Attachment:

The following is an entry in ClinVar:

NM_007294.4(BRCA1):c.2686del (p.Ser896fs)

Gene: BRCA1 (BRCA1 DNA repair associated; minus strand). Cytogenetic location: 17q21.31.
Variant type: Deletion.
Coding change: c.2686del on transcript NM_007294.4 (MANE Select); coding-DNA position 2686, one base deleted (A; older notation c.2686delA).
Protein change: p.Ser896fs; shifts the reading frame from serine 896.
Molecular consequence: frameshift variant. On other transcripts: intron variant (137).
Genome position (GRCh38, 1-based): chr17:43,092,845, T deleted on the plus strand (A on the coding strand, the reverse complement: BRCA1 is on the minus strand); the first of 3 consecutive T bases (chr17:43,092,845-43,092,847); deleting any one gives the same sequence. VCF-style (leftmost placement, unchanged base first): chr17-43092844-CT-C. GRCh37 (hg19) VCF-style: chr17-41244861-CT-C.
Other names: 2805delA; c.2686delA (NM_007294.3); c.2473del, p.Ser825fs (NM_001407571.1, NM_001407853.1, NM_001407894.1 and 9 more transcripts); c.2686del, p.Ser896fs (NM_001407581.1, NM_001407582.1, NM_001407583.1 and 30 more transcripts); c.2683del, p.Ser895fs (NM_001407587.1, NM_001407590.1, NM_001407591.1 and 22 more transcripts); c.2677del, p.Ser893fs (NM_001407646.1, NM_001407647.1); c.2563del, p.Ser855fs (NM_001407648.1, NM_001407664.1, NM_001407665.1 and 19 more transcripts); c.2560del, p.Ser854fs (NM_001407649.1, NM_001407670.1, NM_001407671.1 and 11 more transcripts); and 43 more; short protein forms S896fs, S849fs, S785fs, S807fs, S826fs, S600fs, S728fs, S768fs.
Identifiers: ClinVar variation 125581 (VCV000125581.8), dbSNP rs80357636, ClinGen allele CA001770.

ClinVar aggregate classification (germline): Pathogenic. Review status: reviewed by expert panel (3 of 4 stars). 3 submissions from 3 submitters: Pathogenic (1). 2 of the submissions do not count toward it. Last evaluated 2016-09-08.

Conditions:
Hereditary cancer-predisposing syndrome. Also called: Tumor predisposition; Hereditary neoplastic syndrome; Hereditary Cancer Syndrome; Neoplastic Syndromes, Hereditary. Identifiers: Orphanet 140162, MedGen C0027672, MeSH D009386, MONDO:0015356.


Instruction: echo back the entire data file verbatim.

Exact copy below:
The following is an entry in ClinVar:

NM_007294.4(BRCA1):c.2686del (p.Ser896fs)

Gene: BRCA1 (BRCA1 DNA repair associated; minus strand). Cytogenetic location: 17q21.31.
Variant type: Deletion.
Coding change: c.2686del on transcript NM_007294.4 (MANE Select); coding-DNA position 2686, one base deleted (A; older notation c.2686delA).
Protein change: p.Ser896fs; shifts the reading frame from serine 896.
Molecular consequence: frameshift variant. On other transcripts: intron variant (137).
Genome position (GRCh38, 1-based): chr17:43,092,845, T deleted on the plus strand (A on the coding strand, the reverse complement: BRCA1 is on the minus strand); the first of 3 consecutive T bases (chr17:43,092,845-43,092,847); deleting any one gives the same sequence. VCF-style (leftmost placement, unchanged base first): chr17-43092844-CT-C. GRCh37 (hg19) VCF-style: chr17-41244861-CT-C.
Other names: 2805delA; c.2686delA (NM_007294.3); c.2473del, p.Ser825fs (NM_001407571.1, NM_001407853.1, NM_001407894.1 and 9 more transcripts); c.2686del, p.Ser896fs (NM_001407581.1, NM_001407582.1, NM_001407583.1 and 30 more transcripts); c.2683del, p.Ser895fs (NM_001407587.1, NM_001407590.1, NM_001407591.1 and 22 more transcripts); c.2677del, p.Ser893fs (NM_001407646.1, NM_001407647.1); c.2563del, p.Ser855fs (NM_001407648.1, NM_001407664.1, NM_001407665.1 and 19 more transcripts); c.2560del, p.Ser854fs (NM_001407649.1, NM_001407670.1, NM_001407671.1 and 11 more transcripts); and 43 more; short protein forms S896fs, S849fs, S785fs, S807fs, S826fs, S600fs, S728fs, S768fs.
Identifiers: ClinVar variation 125581 (VCV000125581.8), dbSNP rs80357636, ClinGen allele CA001770.

ClinVar aggregate classification (germline): Pathogenic. Review status: reviewed by expert panel (3 of 4 stars). 3 submissions from 3 submitters: Pathogenic (1). 2 of the submissions do not count toward it. Last evaluated 2016-09-08.

Conditions:
Hereditary cancer-predisposing syndrome. Also called: Tumor predisposition; Hereditary neoplastic syndrome; Hereditary Cancer Syndrome; Neoplastic Syndromes, Hereditary. Identifiers: Orphanet 140162, MedGen C0027672, MeSH D009386, MONDO:0015356.